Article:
On July 13th, the Nova Scotian government signed a bilateral funding agreement with the federal government concerning child care and early learning in the province. Child Care Now Nova Scotia wishes to see the agreement do the following:
Expand full-day, full year, quality, universal, not-for-profit child care with a goal to ensure that there are regulated spaces for all those under age twelve who need them;
- Improve the wages and benefits of the child care workforce; and
- Ensure that child care is affordable for all.
The bilateral agreement has the stated goal of providing child care coverage to 59% of children under the age of six. The plan tends to be targeted to children under the age of six, with little to no provisions for creating spaces for children between ages seven and 12.
The female dominated, ECE workforce is systemically undervalued. With an average hourly wage of only $17 an hour, the majority of ECEs lack benefits or a pension. In 2019, only 16% of ECEs in the not-for-profit sector had a pension (and only 12% in the for-profit sector). The $500 one time wage top-up is not enough to carry ECEs through another year or two before the proposed compensation framework is developed.
The bilateral agreement has proposed a $10 a day average by 2026. Current child care fees in Nova Scotia can range from $42 a day for infants and $35 on average for pre-school age children. Families will still have to wait five years to see the $10 average implemented, and even then, that cost is still prohibitive to some families, including those on social assistance, or low wage workers.
There needs to be a fundamental system change in the child care and early leaning sector where government directly funds the services, rather than providers relying on parent fees to cover operating costs.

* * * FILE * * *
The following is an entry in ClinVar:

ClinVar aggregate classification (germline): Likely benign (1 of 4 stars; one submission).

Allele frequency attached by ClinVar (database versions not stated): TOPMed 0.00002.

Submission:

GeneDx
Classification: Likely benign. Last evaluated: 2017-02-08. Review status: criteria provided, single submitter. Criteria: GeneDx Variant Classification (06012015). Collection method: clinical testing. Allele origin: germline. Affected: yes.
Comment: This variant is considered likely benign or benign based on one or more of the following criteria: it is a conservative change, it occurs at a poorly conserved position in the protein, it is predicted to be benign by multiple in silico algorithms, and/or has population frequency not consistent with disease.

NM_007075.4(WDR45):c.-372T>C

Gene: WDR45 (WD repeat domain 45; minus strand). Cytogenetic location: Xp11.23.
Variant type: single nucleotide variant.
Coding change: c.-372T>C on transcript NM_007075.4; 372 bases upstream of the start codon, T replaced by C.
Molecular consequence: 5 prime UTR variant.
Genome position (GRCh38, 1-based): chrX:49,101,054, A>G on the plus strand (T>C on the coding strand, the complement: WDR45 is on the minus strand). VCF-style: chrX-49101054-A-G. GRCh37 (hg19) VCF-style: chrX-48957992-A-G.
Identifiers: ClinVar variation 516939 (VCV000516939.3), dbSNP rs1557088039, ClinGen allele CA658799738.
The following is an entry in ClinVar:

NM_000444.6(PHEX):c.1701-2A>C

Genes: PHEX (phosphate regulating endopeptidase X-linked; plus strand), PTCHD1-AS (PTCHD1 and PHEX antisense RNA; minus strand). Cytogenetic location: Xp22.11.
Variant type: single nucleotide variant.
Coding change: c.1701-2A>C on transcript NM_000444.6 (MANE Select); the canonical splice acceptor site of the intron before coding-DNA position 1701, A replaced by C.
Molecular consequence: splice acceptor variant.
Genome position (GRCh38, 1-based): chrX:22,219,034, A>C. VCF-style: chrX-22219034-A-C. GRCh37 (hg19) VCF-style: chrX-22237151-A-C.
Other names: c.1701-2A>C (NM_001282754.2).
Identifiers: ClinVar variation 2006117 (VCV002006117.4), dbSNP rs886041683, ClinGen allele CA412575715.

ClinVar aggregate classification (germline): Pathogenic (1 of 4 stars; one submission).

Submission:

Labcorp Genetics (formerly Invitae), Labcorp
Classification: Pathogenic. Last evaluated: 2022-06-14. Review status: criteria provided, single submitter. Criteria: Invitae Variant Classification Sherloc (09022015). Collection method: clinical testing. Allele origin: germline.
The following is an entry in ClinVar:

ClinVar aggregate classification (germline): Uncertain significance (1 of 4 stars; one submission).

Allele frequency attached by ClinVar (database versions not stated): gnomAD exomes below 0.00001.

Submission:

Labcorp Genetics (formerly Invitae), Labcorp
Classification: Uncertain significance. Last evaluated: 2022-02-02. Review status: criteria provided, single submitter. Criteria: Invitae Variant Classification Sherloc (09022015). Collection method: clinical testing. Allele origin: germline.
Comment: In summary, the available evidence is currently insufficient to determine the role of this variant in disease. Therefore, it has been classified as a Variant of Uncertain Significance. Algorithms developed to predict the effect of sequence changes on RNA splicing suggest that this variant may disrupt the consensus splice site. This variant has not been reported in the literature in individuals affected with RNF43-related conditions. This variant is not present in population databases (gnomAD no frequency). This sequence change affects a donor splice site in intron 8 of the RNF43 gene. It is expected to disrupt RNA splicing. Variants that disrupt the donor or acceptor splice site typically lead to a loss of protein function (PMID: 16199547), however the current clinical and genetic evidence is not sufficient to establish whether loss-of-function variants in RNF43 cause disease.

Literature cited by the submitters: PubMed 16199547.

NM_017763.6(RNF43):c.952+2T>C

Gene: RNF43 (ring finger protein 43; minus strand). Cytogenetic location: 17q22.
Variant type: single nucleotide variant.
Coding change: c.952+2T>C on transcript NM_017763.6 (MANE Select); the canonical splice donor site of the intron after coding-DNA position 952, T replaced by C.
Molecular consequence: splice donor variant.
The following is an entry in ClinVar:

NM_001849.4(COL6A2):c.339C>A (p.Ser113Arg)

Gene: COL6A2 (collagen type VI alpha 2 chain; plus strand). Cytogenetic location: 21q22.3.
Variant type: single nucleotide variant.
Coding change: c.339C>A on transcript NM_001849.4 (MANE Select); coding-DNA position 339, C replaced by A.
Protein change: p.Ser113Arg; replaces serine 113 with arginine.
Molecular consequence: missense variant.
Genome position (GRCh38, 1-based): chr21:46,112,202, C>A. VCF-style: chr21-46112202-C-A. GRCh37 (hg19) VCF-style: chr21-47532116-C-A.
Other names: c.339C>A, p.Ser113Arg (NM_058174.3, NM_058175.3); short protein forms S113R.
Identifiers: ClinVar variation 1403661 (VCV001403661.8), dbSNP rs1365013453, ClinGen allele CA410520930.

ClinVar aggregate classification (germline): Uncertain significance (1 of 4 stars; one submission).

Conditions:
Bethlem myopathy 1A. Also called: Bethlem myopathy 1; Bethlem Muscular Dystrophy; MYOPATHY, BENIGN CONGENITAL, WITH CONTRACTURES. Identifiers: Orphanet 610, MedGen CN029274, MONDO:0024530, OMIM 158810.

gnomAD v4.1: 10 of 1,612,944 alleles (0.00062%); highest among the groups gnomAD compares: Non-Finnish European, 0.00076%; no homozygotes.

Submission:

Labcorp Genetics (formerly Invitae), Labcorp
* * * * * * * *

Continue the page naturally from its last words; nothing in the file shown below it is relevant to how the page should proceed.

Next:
Below are the questions regarding the bilateral funding agreement that we will be asking of each party leader prior to the Nova Scotian General Election on August 17th. Click here to see the NS NDP’s answers, and here to see the NS Liberal party’s answers. We will keep you posted on responses from other parties as we receive them.
These are questions that you can also ask candidates.
- Do you plan to implement the bilateral funding agreement for child care in Nova Scotia?
- Yes / No
If so, how would you like to see it implemented?
2. How will you ensure that Early Childhood Educators are properly compensated and educated?
3. Will you commit to only expanding in the non-profit or public sector?
- Yes / No
4. Do you plan to create a public school program for three year olds, as proposed in the bilateral funding agreement?
- Yes / No
5. According to the agreement, $10 a day is the goal for cost, with a goal of 50% by next year. How would you like to see fees be determined? Will there be a dollar amount cap for the 50%?
6. Do you plan to ensure that school-aged kids up to the age of 12 have access to regulated, seamless care (before and after school, March break, summer break)?
- Yes / No
7. What do you plan to do to support indigenous child care both on and off reserve?
8. Based on the agreement, by the year 2026 there will only be enough spaces for 59% coverage for children under the age of 6 and a goal to have 60% of ECEs certified. This agreement does not go far enough to implement a universal system of early and child care. Will you commit to a timeline to achieve a universal, seamless, fully not-for-profit and publicly-managed system for all children under the age of 12?
To download your own copy of these questions, click here.